“Mystery Man” is a sci-fi piece in which two men, distantly related, inadvertently exchange identities in a time-travel adventure that spans 800 years. Lorraine envisions an idyllic utopia free of pollution, poverty, war and disease. In the year 2811, Captain Edward Bethel beans through time from Alpha Station to the Key West weather station to Fantasy Fest 2011. He wears a chicken suit that may, or may not, have been worn by a former Key West city commissioner. Bethel’s mission is to secure vital data lost in the great computer meltdown of 2615. What ensues is an updated variant of “The Prince and the Pauper – switched identities, confused personal alliances and violence-tinged encounters. To add drama, the action takes place against the background of a Category 3 hurricane rolling over Key West. Mission accomplished. Bethel returns to Alpha Station and the beautiful Lt. Zola Simmons. Ray Bradbury would approve.
Lorraine seems fascinated with mangroves as home to the Keys’ more peripheral residents. Several stories – “Invisible,” “Paddy-Boy,” “Simple Jimmy,” “Dusty Went Home” – are set in tropical hammocks. A recurring theme is the symbiotic relationship between the stories’ lead characters, one of whom is a bit “off.” It reminds one of George and Lenny in “Of Mice and Men.” Sharing mangrove settings, the stories sensitively explore the emotional dynamics of individuals living on the fringes of society with commendable dignity and respect.
Certainly the most haunting of the stories is “The Graveyard Rats of Solares Hill.” A gravedigger, Miles Butler, is enticed by sparkling emeralds adorning the remains of one of the dearly departed who are entrusted to his care. Greed overwhelms caution as he digs and crawls his way among the caliginous catacombs to reach the objects of his desire. Things go horribly wrong when he encounters the huge Haitian rats that inhabit the tunnels. A creepy ending worthy of Poe or “Twilight Zone.”
Bill Lorraine is an astute student of the human condition. Throughout these stories, his humanity, humor and compassion are manifest. “Waiting for Something to Happen” is an enjoyable read from one of Key West’s most gifted citizens.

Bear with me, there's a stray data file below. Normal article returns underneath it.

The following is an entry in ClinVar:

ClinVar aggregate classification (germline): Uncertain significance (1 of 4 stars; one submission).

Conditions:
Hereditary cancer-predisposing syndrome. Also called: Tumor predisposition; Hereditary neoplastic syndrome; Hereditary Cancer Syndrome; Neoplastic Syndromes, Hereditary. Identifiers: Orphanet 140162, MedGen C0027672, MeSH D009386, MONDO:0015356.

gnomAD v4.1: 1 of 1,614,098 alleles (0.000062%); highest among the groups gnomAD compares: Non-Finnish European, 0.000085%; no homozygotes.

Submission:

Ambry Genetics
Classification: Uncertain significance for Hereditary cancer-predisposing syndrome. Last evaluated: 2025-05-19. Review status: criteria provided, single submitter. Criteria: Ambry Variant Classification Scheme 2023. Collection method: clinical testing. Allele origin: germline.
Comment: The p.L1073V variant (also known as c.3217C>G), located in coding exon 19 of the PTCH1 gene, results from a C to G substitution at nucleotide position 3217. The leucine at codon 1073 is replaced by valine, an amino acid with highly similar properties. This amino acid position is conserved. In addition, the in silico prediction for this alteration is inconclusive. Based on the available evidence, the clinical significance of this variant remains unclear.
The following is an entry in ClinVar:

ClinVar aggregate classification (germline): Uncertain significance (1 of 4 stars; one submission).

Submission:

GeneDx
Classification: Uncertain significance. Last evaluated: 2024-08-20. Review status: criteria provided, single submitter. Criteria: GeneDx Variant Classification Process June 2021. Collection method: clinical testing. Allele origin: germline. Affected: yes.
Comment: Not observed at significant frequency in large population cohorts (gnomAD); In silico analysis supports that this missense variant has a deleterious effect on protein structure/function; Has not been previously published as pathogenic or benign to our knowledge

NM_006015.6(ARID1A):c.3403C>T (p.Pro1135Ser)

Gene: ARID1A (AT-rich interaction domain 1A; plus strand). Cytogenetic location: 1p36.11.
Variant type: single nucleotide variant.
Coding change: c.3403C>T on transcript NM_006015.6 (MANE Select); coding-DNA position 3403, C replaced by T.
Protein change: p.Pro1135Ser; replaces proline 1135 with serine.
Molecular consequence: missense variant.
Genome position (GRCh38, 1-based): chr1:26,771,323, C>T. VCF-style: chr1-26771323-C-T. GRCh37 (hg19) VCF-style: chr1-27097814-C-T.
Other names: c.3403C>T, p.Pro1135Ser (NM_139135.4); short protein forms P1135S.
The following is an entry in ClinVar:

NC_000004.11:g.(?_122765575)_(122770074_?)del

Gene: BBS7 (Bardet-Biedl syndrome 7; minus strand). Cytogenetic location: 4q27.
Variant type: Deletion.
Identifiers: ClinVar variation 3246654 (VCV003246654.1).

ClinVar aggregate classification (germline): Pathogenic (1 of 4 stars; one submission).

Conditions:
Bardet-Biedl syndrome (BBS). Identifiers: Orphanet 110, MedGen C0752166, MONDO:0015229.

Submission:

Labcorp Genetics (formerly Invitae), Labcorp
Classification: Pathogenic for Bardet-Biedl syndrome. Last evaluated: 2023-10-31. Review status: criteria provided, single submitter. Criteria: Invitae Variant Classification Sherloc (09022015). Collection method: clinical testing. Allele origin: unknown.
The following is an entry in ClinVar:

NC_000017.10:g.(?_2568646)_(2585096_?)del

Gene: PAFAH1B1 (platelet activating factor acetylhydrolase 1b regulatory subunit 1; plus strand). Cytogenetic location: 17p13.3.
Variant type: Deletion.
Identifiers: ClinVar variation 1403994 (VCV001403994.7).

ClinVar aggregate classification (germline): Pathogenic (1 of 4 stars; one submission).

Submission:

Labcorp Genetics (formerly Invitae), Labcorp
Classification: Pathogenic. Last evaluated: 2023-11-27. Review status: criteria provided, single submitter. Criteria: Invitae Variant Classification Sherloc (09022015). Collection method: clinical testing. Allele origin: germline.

Originally published in the Sept 18, 2011 issue of Solares Hill.
My home town of Key West is a lot like every other American town of 30,000 population. The differences begin with the palm trees, the unusual abundance of flowers, and the tropical weather. But the biggest difference is the boundry line that forms a circle around the outskirts of our city. Most Americans can hop in their cars and drive into the country, but the ocean surrounds Key West, and the town takes up all the land area. Only a thin string of sandbars and mangrove islands connect it to the mainland 160 miles away.
Before Henry Flagler extended his Florida East Coast Railroad to Key West in 1912, the only way to get to the island was by boat. So the history of Key West is the history of people who had a strong connection to the ocean. Books on Key West's history talk about the wreckers, the spongers, the pirates, the Navy, the shrimpers and the boatbuilders. Many of the first residents were ship's carpenters who built their homes with highly elevated vantage points call "widow's walks" which gave them an unobstructed view of the ocean. In their travels they brought back exotic tropical plant life from all parts of the world - flowering trees, orchids, coconut palms, mahogany, Queen's umbrella trees, and flowers that bloomed all year long like Hibiscus and Bougainvilla.
Key West is located beside a natural coral reef that breaks the ocean's waves six miles out, giving Key Westers calm beaches and crystal-clear water at the shoreline.